Montana HOA Laws

Montana HOA Laws

Last Updated: November 29, 2023 by Corrin Swintosky

Homeowners associations (HOAs) manage many planned communities in Montana. Various local, state, and federal regulations as well as governing documents oversee HOAs in Montana.

Who Regulates HOAs in Montana?

In Montana, HOAs must be registered as nonprofit corporations and are therefore subject to the Montana Nonprofit Corporation Act. The Montana Unit Ownership Act also provides more specific regulations related to HOA management.

HOAs also have documents that regulate themselves. Every HOA is different, however, the governing documents typically include: Articles of Incorporation, Bylaws, Declaration of Covenants, Conditions and Restriction, and other rules.

HOAs in Montana may be subject to applicable federal laws such as:

HOAs may be subject to certain state laws such as:

How to Find HOA Regulations in Montana

Montana HOA documents are public records and can be found in the clerk’s office in the county where the property is located.  An individual can find amendments, bylaws, HOA notices, subdivision maps, liens and judgments. 

Furthermore, a website exists that allows residents to access these records and reports produced by the Montana Secretary of State.

HOA Powers in Montana

In Montana, an HOA has the power to:

  • Adopt and amend bylaws, rules and regulations
  • Maintain common elements in the community
  • Place liens on properties to collect overdue bills
  • Make additional improvements on the common elements

Moreover, HOA governing documents can grant additional powers such as granting or placing restrictions on memberships, changing different elements of the common areas, and parking requirements.

Can an HOA Impose Fines on a Homeowner in Montana?

In Montana, an HOA can impose fines on a homeowner for violating its rules if stated in the governing documents. Furthermore, Montana law gives HOAs the right to impose fines on homeowners.

The governing documents will note the amount and type of fees in the HOA as well as the notice requirements for such fees.

Can an HOA Take Your Home in Montana?

In Montana, an HOA can foreclose on a homeowner’s house within its community. HOAs have the power to place a lien on a property when the owner neglects to pay their dues. If a lien goes unresolved, the HOA can foreclose on the house.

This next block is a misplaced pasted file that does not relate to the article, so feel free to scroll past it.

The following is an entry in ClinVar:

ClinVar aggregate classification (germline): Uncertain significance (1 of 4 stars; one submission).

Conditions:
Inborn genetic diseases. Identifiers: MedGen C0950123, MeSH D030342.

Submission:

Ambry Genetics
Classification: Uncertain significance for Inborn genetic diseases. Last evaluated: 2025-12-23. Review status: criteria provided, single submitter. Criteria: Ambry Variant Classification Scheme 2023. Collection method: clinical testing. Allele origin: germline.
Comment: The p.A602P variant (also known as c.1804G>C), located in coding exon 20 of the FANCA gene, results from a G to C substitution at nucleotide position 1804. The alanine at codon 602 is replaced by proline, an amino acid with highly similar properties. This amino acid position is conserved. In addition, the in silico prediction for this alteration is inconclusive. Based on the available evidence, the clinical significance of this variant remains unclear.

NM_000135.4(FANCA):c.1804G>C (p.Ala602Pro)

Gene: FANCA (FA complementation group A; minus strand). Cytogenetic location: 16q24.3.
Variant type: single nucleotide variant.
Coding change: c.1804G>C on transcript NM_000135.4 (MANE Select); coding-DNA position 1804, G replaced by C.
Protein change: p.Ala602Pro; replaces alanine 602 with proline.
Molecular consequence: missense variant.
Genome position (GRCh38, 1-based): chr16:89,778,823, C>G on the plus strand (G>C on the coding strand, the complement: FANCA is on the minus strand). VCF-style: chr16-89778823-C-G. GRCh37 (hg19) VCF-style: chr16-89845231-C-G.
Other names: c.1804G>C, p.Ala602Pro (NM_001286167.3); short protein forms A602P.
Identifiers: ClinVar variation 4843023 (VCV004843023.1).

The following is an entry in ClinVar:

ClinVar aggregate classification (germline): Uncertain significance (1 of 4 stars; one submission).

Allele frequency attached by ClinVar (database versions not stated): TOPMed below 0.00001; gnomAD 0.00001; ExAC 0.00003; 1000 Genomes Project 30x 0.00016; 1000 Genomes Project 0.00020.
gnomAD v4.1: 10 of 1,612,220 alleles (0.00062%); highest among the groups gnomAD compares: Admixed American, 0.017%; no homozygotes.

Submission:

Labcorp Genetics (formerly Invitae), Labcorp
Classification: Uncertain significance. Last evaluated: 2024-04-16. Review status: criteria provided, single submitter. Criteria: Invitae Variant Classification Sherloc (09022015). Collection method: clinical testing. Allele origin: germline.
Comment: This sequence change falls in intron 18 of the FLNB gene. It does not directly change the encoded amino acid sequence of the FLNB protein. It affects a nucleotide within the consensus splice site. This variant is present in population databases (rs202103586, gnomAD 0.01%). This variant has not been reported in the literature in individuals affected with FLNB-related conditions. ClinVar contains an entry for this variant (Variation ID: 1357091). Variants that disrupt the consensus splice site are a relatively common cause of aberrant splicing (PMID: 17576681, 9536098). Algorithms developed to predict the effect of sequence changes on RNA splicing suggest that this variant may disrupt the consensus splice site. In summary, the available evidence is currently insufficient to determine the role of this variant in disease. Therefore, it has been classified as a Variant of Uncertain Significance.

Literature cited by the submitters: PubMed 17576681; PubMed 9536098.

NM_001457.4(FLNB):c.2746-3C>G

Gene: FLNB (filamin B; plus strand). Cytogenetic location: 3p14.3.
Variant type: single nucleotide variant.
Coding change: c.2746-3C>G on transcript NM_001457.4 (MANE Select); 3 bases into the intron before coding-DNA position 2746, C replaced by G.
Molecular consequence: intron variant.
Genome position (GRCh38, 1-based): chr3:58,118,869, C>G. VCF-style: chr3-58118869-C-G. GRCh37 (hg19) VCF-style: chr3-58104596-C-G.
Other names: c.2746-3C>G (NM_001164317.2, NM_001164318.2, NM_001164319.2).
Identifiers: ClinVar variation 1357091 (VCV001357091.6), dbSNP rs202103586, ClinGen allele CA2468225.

There are no state laws allowing an HOA to evict a homeowner. However, HOA provisions for evicting tenants may exist for evicting tenants, and should be referenced in the governing documents. In addition, the HOA may have other powers or restrictions regarding rental properties in its governing documents.

Can an HOA Enter Your Property in Montana?

There is no state provision in Montana that governs HOAs entering a homeowner’s property. Clauses of if, when, and how an HOA can enter a homeowner’s house will be listed in its governing documents.

Typically, an HOA may be able to enter a homeowner’s property in cases of emergency, maintenance, or violation of any rules or regulations.

Except in cases of emergency, an HOA should provide reasonable notice to the homeowner prior to the HOA entering the property. A reasonable timeline can range depending on the reason for entry. Reasonable notice can be between three days and a couple of weeks.

Where Do I File a Complaint Against my HOA in Montana?

There are different agencies to file a complaint against an HOA, which is dependent on the type of complaint.

If a homeowner feels they are a victim of housing discrimination, they can file a complaint with the Montana Human Rights Bureau, the U.S. Department of Housing and Urban Development, or file a private lawsuit in Montana state or federal court.

For complaints concerning HOA fees, a homeowner can file a complaint with the local county or city housing department, the Federal Trade Commission, or the Consumer Financial Protection Bureau. Under the Fair Debt Collection Practices Act, homeowners may also file in state or federal court within one year of the violation date.

A homeowner can bring all other complaints to state court in the appropriate jurisdiction by filing a claim.

Joining & Leaving an HOA in Montana

There are two types of HOAs that govern joining and leaving clauses. Documents explaining the HOA and its membership rules should be presented at the closing for a new owner’s home purchase.

  • Mandatory HOAs. When a person buys a home, they automatically become a member required to abide by any HOA rules listed in the governing documents. This usually includes that a homeowner is not able to leave the HOA freely.
  • Voluntary HOAs. When a person buys a home, membership is a choice for each homeowner. If they choose to become a member, they may leave at any time by stopping their payments with the HOA.

To leave a mandatory HOA, a homeowner can sell their house or try to petition the court to have their home removed. However, there is no guarantee the petition will be granted.

How to Dissolve an HOA in Montana

There is no state law outlining the dissolution of an HOA. The government documents will usually contain the process for dissolving the HOA. If not, then the board members of the HOA must propose dissolution to the members of the HOA.

After the proposal, appropriate notice must be provided to the members of the HOA.

If approved, the agreeing members will sign a termination agreement and carry out any other business needs, such as settling debts, disposing of assets, and filing the necessary documentation with the Montana Secretary of State.